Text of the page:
“I always thought that once I had lived in Chicago for a while, it would be interesting to do a portrait of the city – but to do it at a significant time. Figuring out when would be the ideal time to do that was the trick. So when this election came around, coupled with the Laquan McDonald trial, it seemed like the ideal time to do the story. Having lived in Chicagoland for thirty-five-plus years and done a number of films here, I’ve always been struck by the vibrancy of the city and its toughness. Its tenderness too. I’ve always been interested in the people at the center of all the stories. This is a different film in that regard, because we’re not following a couple of individuals over the course of the project in the way that a lot of the films I’ve done have, but I still feel like people’s voices and aspirations and hopes are at the center of this series.

It wasn’t easy. We started back in July 2018, it was actually on the Fourth of July – that was our first shoot. It’s like most documentaries in that the further you go along the more involved and obsessed you get, and you just start shooting more and more and more. We threw ourselves into this crazy year in Chicago. We got up every day and tried to figure out if we should be out shooting or not, and what it is we should shoot. We were trying to balance following this massive political story of the mayor’s race and these significant moments like the Laquan McDonald trial with taking the pulse of people in the city that we encounter along the way and getting a sense of their lives and what it means to live here. By election day, Zak Piper, our producer, had something like six cameras out in the field. You could double-check that, it might have been seven. We had this organized team effort to hit all the candidates as they were voting, if they hadn’t already voted. We hit tons of polling places, were at the Board of Elections and then were at the parties for the candidates that we had been able to follow closely. Then of course, we were trying to make sure we were at the parties of the candidates who made it to the runoff. So, yeah, it was kind of a monster.”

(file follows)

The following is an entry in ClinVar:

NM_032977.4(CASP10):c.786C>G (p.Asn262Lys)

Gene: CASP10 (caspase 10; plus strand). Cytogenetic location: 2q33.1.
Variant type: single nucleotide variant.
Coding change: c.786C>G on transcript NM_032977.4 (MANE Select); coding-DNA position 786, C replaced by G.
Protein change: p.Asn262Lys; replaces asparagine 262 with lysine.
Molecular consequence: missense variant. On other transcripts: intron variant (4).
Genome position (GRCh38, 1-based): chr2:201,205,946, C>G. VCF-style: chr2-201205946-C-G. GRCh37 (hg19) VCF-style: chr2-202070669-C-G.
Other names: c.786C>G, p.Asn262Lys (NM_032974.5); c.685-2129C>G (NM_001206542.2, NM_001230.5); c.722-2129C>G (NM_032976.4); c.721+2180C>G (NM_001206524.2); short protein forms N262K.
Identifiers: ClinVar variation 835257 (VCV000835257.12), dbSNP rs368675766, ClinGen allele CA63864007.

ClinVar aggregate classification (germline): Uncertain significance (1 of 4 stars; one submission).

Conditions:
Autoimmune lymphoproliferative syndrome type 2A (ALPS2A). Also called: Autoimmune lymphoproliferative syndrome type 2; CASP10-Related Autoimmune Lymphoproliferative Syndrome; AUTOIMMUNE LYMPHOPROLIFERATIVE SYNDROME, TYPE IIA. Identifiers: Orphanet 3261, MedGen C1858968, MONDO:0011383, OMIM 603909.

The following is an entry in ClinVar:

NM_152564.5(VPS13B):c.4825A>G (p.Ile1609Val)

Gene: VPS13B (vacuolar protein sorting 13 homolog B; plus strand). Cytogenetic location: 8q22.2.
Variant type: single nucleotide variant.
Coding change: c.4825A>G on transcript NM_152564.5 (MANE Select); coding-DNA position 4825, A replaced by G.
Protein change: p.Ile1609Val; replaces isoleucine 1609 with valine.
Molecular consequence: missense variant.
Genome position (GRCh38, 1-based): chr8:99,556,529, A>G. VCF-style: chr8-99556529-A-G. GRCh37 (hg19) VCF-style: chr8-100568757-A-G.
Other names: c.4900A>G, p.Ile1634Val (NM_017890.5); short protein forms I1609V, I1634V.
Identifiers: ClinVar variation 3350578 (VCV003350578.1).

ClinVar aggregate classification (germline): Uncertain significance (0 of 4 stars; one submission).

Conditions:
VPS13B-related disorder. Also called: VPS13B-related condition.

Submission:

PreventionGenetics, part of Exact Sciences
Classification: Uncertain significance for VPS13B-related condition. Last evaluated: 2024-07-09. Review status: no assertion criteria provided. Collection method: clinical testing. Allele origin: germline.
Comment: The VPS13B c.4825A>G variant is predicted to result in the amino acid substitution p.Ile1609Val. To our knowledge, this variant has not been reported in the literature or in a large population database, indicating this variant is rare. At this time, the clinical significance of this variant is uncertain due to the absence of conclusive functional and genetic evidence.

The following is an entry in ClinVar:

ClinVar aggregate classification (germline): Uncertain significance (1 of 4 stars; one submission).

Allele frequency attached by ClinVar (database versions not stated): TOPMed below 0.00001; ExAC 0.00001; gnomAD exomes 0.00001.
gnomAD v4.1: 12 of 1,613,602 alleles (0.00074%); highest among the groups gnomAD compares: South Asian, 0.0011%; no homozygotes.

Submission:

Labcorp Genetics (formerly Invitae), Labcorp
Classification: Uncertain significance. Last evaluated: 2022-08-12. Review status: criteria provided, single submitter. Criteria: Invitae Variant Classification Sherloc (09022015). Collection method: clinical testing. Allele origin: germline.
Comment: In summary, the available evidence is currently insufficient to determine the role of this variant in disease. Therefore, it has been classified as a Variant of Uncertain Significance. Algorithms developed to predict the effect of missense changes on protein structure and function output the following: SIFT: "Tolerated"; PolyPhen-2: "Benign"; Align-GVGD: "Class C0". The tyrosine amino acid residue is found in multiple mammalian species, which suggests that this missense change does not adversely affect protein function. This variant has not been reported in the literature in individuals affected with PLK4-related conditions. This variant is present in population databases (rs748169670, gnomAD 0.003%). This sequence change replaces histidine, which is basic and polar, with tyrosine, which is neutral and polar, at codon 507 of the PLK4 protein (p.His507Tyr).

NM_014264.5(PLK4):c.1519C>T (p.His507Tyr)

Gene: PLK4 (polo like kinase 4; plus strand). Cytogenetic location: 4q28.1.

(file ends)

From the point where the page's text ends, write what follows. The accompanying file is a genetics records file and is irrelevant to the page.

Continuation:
~ Steve James On City So Real

“I really want to see The Irishman. I’ve heard it’s big brother Martin Scorsese’s masterpiece. But I really can’t find the time. The promotion schedule is so tight, there’s no opportunity to see a three and a half-hour movie. But I really want to see it. In 2017, right before Okja’s New York premiere, I had the chance to go to Scorsese’s office, which is in the DGA building. There’s a lovely screening room there, too, with film prints that he’s collected. I talked to him for about an hour. There’s no movie he hasn’t seen, even Korean films. We talked about what he’s seen and his past work. It was a glorious day. I’ve loved his work since I was in college. Who doesn’t? Anyone involved with movies must feel the same way.”
~ Bong Joon-ho